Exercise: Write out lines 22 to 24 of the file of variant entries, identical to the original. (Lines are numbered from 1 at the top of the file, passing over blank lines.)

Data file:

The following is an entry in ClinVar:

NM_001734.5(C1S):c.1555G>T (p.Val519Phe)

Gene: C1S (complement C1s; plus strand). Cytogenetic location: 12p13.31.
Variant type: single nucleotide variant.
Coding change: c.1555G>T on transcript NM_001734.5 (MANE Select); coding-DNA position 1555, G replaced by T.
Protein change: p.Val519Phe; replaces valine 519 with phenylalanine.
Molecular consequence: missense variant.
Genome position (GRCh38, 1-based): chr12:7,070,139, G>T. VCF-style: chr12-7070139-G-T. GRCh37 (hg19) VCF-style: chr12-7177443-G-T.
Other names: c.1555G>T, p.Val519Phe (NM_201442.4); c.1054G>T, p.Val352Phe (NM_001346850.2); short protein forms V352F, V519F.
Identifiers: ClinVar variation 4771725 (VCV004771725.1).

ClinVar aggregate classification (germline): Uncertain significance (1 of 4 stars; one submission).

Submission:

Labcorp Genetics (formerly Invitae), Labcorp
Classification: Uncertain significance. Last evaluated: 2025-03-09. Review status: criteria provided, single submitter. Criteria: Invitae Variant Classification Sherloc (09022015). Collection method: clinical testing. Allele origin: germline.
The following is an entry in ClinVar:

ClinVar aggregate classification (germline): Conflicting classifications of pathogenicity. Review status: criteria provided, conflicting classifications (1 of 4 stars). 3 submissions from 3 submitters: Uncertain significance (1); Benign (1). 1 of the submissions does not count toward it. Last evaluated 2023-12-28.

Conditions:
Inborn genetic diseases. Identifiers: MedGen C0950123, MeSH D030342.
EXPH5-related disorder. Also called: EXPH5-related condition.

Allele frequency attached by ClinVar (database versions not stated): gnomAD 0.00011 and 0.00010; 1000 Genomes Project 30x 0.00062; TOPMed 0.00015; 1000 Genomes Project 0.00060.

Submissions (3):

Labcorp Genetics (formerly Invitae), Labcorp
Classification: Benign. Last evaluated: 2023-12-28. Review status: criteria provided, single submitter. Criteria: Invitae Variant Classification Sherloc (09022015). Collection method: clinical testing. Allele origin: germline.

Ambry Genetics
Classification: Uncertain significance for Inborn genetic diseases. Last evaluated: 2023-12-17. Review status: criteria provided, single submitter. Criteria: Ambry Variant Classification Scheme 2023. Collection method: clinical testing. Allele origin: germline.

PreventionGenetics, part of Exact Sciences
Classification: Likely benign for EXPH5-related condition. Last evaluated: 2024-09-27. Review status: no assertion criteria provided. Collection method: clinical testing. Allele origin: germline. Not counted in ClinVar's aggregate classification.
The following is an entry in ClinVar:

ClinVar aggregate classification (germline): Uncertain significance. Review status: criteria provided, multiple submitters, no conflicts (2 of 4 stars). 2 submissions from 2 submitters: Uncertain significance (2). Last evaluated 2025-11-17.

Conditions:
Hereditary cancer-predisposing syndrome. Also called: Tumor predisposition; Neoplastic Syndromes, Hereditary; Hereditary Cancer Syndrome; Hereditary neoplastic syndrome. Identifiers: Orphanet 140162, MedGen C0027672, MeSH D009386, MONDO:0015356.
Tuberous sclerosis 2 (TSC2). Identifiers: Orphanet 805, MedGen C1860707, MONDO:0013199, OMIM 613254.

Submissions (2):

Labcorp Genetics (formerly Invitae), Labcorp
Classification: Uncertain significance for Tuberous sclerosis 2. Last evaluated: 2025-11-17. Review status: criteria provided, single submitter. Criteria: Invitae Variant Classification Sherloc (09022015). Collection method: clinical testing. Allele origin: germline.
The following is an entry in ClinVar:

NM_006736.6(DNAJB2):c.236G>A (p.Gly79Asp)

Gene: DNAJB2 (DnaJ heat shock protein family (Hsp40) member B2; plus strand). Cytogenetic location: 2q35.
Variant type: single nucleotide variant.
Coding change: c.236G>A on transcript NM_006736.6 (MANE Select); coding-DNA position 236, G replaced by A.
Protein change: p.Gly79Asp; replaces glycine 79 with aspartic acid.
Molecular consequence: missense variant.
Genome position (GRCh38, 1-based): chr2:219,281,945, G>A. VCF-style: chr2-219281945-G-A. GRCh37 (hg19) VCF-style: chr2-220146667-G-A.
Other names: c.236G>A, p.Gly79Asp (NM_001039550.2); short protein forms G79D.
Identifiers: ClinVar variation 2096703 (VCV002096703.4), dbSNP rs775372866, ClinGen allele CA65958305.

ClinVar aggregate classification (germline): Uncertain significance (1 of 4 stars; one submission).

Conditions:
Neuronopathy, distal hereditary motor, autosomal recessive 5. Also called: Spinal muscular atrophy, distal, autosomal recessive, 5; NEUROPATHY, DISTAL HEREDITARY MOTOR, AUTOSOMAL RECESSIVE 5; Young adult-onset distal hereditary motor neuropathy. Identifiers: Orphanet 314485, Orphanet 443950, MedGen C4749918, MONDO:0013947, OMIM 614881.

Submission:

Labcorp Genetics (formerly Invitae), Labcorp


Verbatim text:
Labcorp Genetics (formerly Invitae), Labcorp
Classification: Benign. Last evaluated: 2023-12-28. Review status: criteria provided, single submitter. Criteria: Invitae Variant Classification Sherloc (09022015). Collection method: clinical testing. Allele origin: germline.

Ambry Genetics